"I urge the Senate to act quickly on this much needed legislation," said President George W. Bush. "As this year's fire season progresses, we must equip Federal land managers with the tools they need to protect lives and communities, restore forest health and safeguard habitat and watersheds."

The bill would expedite hazardous fuel removal on 20 million acres of federal land by easing the legal and regulatory requirements for approval of forest thinning projects.

Supporters say the process must be streamlined in order to allow the Forest Service to quickly and effectively deal with the threat of wildfires and some blame environmental groups for past delays.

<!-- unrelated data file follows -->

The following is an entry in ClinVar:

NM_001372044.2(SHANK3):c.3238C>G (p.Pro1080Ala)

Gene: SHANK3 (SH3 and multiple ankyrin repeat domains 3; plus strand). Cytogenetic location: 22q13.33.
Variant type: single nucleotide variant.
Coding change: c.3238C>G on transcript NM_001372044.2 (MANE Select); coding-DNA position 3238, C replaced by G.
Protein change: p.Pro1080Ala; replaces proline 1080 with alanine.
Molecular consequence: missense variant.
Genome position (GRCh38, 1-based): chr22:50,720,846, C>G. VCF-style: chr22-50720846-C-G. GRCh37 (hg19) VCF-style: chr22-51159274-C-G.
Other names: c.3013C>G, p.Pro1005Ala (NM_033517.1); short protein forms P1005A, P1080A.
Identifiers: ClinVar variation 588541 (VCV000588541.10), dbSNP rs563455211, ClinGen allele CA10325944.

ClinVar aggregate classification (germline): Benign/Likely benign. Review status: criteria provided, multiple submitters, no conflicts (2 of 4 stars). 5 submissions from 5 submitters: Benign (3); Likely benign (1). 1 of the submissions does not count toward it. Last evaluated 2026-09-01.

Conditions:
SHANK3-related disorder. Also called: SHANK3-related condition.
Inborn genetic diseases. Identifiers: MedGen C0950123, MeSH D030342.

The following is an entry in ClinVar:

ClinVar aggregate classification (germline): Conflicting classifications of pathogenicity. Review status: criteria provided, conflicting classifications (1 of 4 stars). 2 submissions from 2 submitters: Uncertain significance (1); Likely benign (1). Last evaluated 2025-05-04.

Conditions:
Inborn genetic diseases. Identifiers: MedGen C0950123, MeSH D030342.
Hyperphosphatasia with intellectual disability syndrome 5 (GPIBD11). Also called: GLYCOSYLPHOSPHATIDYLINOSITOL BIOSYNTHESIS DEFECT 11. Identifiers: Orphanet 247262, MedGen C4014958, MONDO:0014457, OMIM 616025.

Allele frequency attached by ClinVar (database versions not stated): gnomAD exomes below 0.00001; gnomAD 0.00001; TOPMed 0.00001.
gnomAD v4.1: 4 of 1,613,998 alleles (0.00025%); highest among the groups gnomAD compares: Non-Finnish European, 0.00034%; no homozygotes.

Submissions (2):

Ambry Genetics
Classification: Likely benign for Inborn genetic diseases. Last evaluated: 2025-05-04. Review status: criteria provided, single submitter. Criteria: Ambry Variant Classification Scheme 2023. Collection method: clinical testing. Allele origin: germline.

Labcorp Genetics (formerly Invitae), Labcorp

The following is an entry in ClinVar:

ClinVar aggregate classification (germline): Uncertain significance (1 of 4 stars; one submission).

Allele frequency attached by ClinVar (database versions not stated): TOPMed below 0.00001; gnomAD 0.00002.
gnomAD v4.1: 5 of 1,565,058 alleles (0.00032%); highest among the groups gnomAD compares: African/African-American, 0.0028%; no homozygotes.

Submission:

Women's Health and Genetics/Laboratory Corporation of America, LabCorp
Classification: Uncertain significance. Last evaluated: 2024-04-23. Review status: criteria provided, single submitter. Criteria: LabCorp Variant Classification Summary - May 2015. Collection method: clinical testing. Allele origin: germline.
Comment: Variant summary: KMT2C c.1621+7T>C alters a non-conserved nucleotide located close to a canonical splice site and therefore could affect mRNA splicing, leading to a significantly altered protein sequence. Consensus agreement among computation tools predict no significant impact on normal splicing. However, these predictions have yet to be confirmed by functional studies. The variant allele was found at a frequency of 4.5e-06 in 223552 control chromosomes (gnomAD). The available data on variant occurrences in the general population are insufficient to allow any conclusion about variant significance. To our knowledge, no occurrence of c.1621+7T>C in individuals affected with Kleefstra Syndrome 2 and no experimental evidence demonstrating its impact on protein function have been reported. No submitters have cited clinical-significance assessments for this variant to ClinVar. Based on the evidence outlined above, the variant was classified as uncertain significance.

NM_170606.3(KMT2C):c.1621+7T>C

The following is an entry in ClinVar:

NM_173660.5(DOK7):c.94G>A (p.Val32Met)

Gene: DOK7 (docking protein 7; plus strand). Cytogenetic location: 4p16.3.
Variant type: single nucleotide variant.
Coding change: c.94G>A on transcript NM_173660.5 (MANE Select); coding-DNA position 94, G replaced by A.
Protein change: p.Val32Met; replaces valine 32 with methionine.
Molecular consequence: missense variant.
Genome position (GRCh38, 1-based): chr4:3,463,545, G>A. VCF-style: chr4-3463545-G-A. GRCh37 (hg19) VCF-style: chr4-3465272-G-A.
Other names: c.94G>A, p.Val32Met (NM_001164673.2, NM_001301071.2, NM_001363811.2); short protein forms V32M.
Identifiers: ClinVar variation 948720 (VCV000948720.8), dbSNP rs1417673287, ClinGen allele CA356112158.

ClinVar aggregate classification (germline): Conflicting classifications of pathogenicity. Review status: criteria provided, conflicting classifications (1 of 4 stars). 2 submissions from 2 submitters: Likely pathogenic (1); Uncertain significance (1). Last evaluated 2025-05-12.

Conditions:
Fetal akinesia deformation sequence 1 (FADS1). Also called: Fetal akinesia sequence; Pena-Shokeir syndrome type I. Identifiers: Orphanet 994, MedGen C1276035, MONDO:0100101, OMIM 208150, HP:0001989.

"There is widespread agreement that the best way to prevent catastrophic wildfires is to give professionals the necessary tools to manage our forests - a common sense solution which has been hampered for decades by radical environmentalists who have exploited the judicial system and appeals process," said Representative John Peterson, a Pennsylvania Republican.

Supporters say the bill takes needed steps to balance legal challenges with the need to act quickly to reduce the threat of wildfire. They argue that the ability of environmentalists to continually block efforts to reduce hazardous fuel buildup within the nation's forests has caused dangerous delay.

To this end, the legislation would reduce the number of days a judge can block plans to treat fire prone forests and requiring federal courts to extend any preliminary injunctions every 45 days.